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AUGUST 24 2023 / LAWN
Fall armyworm outbreaks can be difficult to predict, and before you know it, they’ll have eaten up all your good plants. This time of year, homeowners should begin inspecting their lawns for fall armyworms. We are receiving numerous reports of armyworm infestations from Montgomery to Huntsville. Problems with armyworms start in extreme south Alabama in late July and then move northward. Armyworms frequently attack well-fertilized and watered bermudagrass and new bermudagrass sod. Homeowners often notice the worms when they see their grass starting to thin.
Once treated, bermudagrass and zoysia can recover quickly, often before the first frost. Fescue may have to be re-seeded.
Need help getting rid of fall armyworms in your lawn? Contact us today!
A whitish-gray moth lays eggs on a vertical surface like a privacy fence. When the eggs hatch, the larva crawl down to the turf, begin eating green grass blades, and turn into adult armyworms. You will see the first signs of damage adjacent to these areas. Birds like crows are commonly seen feeding in lawns with armyworm infestations and can be a good indicator of a problem.
Think you might have a fall armyworm problem? Contact us today!
Fall Armyworms are susceptible to cold and can't survive the winter temperatures in the central and southern United States. Each summer, adult moths fly north from Central and South America. Although armyworm damage seems to appear "overnight," the small worms may have been feeding for some time before being noticed. Most of the damage is caused by the oldest and largest caterpillars because they eat much larger quantities of foliage.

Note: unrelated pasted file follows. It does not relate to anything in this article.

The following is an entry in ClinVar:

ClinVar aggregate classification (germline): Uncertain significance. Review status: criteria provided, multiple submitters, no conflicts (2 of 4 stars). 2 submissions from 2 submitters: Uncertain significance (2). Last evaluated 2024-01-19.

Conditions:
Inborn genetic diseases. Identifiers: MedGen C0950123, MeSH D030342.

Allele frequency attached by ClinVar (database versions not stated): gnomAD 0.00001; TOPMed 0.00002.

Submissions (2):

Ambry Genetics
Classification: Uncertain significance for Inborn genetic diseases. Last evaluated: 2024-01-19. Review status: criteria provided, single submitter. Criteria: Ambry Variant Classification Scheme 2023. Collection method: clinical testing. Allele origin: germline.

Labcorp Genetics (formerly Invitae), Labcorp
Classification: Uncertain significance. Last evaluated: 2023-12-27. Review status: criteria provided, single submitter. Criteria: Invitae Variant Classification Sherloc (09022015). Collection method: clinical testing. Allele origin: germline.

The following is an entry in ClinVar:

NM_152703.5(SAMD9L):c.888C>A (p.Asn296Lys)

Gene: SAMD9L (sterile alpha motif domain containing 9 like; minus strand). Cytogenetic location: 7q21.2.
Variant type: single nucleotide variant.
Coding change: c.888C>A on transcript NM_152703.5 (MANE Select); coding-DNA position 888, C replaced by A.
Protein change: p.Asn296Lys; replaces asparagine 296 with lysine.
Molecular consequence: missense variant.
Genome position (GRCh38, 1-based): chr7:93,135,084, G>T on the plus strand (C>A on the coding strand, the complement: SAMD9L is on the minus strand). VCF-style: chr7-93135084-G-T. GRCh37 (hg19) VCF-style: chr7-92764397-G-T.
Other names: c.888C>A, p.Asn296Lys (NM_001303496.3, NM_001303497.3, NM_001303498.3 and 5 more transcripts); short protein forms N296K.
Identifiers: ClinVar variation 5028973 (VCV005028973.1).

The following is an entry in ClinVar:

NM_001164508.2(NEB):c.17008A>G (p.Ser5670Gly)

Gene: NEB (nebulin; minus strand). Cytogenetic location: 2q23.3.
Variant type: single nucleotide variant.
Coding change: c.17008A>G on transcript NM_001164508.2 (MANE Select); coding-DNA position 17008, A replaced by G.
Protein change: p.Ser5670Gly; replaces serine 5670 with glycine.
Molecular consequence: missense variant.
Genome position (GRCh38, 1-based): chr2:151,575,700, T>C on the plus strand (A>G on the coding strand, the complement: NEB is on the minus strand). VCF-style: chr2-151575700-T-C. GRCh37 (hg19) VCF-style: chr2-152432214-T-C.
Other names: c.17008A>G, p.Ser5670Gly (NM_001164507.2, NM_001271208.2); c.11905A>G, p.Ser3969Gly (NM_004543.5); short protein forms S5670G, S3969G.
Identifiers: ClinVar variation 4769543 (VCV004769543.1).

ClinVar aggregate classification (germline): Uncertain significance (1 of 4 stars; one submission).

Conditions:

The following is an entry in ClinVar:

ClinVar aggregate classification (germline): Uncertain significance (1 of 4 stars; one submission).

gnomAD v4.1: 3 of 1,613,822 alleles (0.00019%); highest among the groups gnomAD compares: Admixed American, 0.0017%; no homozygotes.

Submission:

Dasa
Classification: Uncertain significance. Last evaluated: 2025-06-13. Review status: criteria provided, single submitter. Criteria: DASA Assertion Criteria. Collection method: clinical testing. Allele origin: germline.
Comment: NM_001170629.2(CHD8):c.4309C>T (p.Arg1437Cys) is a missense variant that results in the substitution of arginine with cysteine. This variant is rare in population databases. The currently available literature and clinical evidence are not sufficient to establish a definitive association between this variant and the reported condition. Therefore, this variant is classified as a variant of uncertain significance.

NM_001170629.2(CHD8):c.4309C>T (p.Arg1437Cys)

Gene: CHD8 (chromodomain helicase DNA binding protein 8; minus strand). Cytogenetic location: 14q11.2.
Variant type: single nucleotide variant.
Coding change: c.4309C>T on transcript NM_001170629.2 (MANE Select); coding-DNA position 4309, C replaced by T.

Armyworms are mobile and will move into a previously non-infested area in search of food once they've defoliated a field or lawn. They may hatch and begin their life cycle in an adjacent lawn before moving into yours. So it is important to not only inspect your lawn but watch your neighbor's lawn as well for signs of damage.
The first step to getting rid of armyworms is identifying the issue. Here are some common signs that your yard may be infested:
If you are experiencing problems but don't see armyworms, consider whether you are watering frequently enough or mowing too low.
In most markets, we do not treat armyworms preemptively in our regular lawn care service agreement. We use something called Integrated Pest Management (IPM). This means Waynes only uses products when they are needed, avoiding excess chemicals in the environment. If you are a Waynes lawn care customer and armyworms are present, we will come out and treat them. For year-round preventative measures of armyworms, we offer a preventative program that is a separate charge outside of our normal lawn program.
If you want more information or believe Fall Armyworms are attacking your lawn, contact us for a free inspection.